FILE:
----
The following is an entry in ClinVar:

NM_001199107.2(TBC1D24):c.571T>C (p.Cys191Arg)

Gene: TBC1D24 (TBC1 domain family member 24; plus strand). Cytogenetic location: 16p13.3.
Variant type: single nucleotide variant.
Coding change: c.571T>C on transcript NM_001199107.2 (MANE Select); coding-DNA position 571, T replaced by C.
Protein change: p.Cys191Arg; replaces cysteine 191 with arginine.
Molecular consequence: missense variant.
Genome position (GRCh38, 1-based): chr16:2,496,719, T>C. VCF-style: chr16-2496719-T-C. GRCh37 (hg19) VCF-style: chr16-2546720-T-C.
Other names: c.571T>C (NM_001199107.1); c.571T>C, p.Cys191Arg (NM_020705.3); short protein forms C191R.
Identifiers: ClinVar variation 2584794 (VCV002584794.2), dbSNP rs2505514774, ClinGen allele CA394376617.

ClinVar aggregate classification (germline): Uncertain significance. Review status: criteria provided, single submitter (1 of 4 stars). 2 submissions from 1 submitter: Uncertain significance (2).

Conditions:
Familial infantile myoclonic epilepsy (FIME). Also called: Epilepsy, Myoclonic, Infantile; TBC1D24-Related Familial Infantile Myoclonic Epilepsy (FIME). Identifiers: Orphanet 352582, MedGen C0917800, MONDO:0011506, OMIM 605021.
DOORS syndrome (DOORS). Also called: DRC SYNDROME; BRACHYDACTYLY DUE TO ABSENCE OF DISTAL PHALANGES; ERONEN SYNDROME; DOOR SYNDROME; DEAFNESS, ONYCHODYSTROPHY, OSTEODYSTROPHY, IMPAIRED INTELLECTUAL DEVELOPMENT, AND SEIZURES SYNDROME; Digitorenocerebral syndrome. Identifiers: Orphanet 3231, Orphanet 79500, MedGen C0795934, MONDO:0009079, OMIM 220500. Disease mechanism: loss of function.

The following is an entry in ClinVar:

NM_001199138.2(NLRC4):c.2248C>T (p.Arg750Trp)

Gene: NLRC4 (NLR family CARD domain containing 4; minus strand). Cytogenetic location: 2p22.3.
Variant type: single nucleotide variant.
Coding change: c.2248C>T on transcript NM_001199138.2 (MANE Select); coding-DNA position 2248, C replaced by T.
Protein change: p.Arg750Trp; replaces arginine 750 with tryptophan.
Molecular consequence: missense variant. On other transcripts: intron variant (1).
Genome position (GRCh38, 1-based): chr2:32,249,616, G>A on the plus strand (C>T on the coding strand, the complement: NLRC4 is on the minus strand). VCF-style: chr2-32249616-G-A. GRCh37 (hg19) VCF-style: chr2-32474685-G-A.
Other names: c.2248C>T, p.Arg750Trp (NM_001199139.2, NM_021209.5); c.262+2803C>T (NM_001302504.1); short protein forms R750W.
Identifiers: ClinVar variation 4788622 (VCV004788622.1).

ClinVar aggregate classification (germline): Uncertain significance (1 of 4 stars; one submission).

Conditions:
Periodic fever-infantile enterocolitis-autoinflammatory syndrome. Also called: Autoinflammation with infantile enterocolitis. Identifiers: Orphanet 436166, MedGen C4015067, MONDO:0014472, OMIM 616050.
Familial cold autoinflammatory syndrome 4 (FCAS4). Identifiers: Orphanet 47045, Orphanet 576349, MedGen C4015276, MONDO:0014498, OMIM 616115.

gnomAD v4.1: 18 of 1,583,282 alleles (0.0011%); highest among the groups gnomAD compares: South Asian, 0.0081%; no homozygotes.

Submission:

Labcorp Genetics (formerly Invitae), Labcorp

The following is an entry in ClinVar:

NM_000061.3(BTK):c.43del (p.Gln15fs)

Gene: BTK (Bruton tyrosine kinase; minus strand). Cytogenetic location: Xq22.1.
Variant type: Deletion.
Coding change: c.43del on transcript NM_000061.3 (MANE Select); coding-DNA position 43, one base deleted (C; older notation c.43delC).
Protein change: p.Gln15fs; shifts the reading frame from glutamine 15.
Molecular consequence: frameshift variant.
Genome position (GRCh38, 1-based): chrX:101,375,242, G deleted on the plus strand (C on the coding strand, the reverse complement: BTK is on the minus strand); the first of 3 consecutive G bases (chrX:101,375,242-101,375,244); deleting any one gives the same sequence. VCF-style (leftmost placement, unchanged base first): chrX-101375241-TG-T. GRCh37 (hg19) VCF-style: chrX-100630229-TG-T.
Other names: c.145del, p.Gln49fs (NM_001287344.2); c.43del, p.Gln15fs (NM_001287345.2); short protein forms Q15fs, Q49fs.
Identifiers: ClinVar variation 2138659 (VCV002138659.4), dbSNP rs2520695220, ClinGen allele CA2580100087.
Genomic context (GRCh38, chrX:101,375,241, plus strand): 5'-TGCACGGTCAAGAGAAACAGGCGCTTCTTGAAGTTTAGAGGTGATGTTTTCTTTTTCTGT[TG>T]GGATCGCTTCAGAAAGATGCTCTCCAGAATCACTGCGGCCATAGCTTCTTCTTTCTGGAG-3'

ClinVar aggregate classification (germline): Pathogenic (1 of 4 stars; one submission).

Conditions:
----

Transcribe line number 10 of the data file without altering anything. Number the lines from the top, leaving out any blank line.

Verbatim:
Identifiers: ClinVar variation 2584794 (VCV002584794.2), dbSNP rs2505514774, ClinGen allele CA394376617.